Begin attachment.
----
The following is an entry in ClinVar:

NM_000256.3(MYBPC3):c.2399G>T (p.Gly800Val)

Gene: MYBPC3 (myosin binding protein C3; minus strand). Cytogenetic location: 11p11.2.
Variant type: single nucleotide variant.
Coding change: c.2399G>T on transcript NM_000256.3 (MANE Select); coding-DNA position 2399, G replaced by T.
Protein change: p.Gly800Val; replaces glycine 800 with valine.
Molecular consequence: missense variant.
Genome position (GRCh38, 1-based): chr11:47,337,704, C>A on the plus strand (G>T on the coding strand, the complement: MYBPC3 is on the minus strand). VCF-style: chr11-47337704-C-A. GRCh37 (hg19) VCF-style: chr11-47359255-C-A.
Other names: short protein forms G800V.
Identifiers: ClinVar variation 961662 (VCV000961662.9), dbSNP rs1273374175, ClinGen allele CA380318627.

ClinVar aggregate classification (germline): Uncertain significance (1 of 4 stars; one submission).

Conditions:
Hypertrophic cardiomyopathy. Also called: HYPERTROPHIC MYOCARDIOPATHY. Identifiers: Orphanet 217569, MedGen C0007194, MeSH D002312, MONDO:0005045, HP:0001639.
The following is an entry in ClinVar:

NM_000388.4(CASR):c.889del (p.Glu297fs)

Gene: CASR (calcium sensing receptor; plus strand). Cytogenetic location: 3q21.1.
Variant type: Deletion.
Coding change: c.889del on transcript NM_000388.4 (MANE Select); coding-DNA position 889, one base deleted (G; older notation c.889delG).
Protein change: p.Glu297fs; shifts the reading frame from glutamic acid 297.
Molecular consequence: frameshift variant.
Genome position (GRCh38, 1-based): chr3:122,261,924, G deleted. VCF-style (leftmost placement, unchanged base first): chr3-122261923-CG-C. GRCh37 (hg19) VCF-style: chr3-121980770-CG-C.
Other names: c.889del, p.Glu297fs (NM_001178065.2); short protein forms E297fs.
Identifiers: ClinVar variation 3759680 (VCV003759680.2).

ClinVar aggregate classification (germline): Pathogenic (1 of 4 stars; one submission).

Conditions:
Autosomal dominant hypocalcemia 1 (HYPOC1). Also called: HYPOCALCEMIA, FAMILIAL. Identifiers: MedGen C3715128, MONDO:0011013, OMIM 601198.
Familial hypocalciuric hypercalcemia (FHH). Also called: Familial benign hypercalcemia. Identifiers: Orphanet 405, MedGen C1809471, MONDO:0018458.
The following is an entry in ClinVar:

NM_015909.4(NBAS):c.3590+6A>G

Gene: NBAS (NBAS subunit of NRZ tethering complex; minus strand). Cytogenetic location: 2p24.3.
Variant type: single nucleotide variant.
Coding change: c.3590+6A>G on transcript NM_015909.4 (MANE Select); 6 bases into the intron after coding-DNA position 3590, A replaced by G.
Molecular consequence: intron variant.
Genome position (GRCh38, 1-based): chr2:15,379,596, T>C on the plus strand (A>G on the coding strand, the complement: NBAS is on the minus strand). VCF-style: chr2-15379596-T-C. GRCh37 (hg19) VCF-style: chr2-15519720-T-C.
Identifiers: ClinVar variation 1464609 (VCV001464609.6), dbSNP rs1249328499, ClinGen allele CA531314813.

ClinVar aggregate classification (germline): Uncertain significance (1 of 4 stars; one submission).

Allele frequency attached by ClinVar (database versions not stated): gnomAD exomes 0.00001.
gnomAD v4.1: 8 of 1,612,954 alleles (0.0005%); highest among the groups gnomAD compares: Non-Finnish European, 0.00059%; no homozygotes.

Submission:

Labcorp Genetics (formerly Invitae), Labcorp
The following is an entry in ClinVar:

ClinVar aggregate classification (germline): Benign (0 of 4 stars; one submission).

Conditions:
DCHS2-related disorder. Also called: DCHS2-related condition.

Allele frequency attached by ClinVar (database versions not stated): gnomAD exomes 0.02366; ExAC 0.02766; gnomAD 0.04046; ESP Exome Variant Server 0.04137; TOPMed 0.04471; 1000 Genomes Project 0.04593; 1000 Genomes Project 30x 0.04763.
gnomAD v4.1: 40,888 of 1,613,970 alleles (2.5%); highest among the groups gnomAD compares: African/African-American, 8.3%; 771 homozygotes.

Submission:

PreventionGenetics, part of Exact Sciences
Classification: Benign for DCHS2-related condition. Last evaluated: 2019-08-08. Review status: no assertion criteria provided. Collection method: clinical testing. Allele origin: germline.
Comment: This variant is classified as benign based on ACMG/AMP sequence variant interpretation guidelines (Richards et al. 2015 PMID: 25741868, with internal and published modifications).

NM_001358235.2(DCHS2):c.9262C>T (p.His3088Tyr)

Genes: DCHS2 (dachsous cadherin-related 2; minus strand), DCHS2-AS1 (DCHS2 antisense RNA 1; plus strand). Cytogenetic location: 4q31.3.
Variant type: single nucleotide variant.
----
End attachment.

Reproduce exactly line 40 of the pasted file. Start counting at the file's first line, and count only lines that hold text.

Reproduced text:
Labcorp Genetics (formerly Invitae), Labcorp